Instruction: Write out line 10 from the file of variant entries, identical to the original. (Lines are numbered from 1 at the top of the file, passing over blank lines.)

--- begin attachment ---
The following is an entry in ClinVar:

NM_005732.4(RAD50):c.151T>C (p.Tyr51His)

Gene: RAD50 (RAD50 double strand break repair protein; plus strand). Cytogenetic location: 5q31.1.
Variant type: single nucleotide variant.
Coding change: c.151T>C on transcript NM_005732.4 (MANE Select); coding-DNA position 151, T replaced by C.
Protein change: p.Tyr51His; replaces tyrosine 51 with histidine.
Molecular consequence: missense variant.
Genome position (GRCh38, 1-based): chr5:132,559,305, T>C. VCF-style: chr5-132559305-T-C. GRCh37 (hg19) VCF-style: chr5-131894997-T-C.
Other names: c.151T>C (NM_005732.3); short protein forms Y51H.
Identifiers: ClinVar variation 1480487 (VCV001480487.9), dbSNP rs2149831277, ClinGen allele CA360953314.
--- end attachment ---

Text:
Identifiers: ClinVar variation 1480487 (VCV001480487.9), dbSNP rs2149831277, ClinGen allele CA360953314.